Speaking with reporters on Monday, Jones ended his presser by going on a two-minute rant about coverage of the team. The comments were sparked by a question regarding the injury specifics to defensive tackle Shy Tuttle. After briefly giving an answer, Jones wrapped things up with remarks about fake news and the role of media.
You can watch the video below.
Butch's full comments to the media at the end of his presser today: pic.twitter.com/sSuQYE1lv6— Emily Proud (@emprosports) September 25, 2017
And here's the transcript of his comments ...
I think we have to understand what do we want out of our media? This place, with the drama -- and again, these are kids, and I think we all have children and we're all adults. Are we focused on Tennessee football from a recruiting standpoint, from all the positive things we've done, from all the positive things this football program brings to the community, this great fan base ... are we in the reality world of TV?
"I think all of us as human have to self-check ourselves, and you may not like that answer, but I'm a father. I have three boys and I think we sometimes have to put ourselves in a role of a parent as well. And I understand y'all have jobs to do. My expectations as the head football coach, I'm the caretaker of Tennessee football. I'm here to develop and grow the football program, recruit the best possible student-athletes to represent the University of Tennessee and win football games and graduate our players. That's my responsibility. I take that very seriously. But also, I love our kids and I'm going to protect our players and I"m going to protect our program. And sometimes the negativity is overwhelming.
"If everyone is Vols fans, how do we let our opponents use this in the recruiting process with fake news? And sometimes, again, we have to check ourselves. What are we here for? What's our values and principles that guide our life every single day?
"And I appreciate everyone in this room. You guys have a job to do, and I'm respectful of that. I'm friends with a lot of you guys in the room and I appreciate it, but also there comes a certain time where enough is enough. So, thank you. You guys have a great day. I look forward to seeing you on Wednesday and Go Vols."
That's a lot to unpack, so here are a few things to help digest it all ...
1. It's not surprising that a question about Tuttle is what sent Jones on his rant. He went 16 minutes before without a hitch. The rumor, which I am not here to validate or dismiss, is that Tuttle suffered his reported orbital bone injury during a fight with a teammate. Jones dismissed it by saying Tuttle landed on a helmet. Officially, Tuttle sat out the UMass game with an "undisclosed injury." If the rumor is true, that's obviously not a great look for Tennessee, even though teammates fighting is far from uncommon. If it's not, Jones needs to get out ahead of it. Either way, he's not going to fess up to it.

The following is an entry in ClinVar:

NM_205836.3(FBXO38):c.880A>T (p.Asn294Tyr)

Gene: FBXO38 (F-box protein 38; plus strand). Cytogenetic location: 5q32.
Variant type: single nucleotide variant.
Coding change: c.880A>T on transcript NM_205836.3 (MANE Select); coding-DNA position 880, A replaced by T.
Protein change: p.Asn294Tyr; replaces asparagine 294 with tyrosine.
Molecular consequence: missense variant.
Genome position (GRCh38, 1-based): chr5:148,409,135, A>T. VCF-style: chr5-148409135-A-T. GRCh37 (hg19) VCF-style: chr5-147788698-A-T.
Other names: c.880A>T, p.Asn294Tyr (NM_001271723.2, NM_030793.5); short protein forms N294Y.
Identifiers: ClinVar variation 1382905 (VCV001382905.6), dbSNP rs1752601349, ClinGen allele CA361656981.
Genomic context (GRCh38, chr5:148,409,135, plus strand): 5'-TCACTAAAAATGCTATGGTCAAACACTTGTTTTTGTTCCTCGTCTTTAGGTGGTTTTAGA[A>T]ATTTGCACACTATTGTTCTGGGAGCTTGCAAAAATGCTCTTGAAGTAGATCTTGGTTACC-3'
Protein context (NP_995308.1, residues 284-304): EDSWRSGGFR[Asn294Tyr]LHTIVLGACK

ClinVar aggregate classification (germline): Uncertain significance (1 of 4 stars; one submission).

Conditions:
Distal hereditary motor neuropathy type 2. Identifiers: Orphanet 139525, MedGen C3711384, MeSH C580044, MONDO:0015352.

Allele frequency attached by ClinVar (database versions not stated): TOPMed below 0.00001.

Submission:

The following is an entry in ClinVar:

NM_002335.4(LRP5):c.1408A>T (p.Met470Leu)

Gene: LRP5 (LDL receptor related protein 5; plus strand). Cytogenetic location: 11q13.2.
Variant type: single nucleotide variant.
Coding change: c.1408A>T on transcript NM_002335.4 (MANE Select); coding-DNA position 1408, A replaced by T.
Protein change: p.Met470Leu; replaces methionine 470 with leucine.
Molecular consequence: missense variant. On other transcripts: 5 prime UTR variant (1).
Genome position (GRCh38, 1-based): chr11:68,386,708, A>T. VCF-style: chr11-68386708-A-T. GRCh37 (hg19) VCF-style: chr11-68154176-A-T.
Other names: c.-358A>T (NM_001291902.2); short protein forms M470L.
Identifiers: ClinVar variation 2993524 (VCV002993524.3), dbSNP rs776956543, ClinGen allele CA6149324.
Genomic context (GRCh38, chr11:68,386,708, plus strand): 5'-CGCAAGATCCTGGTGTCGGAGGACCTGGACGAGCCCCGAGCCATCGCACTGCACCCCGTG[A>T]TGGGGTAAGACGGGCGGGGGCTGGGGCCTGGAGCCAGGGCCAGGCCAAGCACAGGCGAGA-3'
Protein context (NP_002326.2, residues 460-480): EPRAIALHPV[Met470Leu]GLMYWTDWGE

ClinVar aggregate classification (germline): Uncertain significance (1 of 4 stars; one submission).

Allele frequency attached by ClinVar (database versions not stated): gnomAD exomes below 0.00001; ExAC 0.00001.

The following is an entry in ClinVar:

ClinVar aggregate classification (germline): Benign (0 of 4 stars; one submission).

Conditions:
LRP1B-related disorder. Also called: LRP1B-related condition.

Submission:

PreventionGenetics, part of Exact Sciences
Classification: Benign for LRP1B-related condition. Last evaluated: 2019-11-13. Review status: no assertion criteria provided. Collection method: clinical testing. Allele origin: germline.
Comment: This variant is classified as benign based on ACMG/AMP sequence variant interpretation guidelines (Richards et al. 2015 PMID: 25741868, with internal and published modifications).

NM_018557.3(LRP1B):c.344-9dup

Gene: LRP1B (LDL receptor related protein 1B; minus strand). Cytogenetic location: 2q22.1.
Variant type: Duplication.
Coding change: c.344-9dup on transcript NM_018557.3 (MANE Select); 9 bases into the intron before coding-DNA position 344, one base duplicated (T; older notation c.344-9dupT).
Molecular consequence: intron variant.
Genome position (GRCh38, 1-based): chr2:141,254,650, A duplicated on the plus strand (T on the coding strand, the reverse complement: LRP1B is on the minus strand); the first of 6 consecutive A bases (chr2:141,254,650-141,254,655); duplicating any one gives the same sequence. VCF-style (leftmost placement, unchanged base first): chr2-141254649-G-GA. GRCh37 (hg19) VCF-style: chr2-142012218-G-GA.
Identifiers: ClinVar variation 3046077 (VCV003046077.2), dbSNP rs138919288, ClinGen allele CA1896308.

2. The ongoing tension between coaches and media about the tone of coverage is a never-ending circle. It's extra tense when the coach is on the hot seat. By nature, coaches are control freaks. That's not an indictment or a specific shot at Jones, it's just how they are. This is especially true in college when they're involved in everything from play calls to recruiting and fundraising. Part of that need to control involves program narrative, which has to be 100 percent positive or contain some type of spin. And that makes sense. College coaches are constantly following the ABCs: Always. Be. Crootin'.
3. With Jones, an eternal optimist, this sounds extra personal for him. What you see at the podium is what you normally get with Jones. It's cliche a lot of the times, but it's who he is at this point.
4. It's not the media's job to be 100 percent positive all the time. It's their job to cover a story accurately. Jones said he knows this, and he probably does, but asking a question about how Tuttle sustained his injury for clarification purposes is part of the media's gig. The line between seeking an on-the-record statement and giving credence to a rumor can be thin, but it has to be asked.
5. Jones makes a lot of money to do what he does. Just over $4.1 million in 2016, in fact. By his own definition, that's to "recruit the best possible student-athletes to represent the University of Tennessee and win football games and graduate players." Technically, he does it well. He recruits at a high level and he wins games. He's 33-22 with two nine-win seasons, and he's 3-1 through four games this year (and could've been 4-0). His win total has yet to decline from one year to the next.
But if we look beyond that, we know it's not as rosy in Knoxville as the record would suggest. There is a level of discontent with the results. In making the money that Jones makes to do what he does, he's going to be subject to a certain level of frequent scrutiny and questioning that he may not like. You never want it to be at the expense of the players -- they are amateurs by title -- and that's what Butch is trying to get across. Still, it comes with the territory.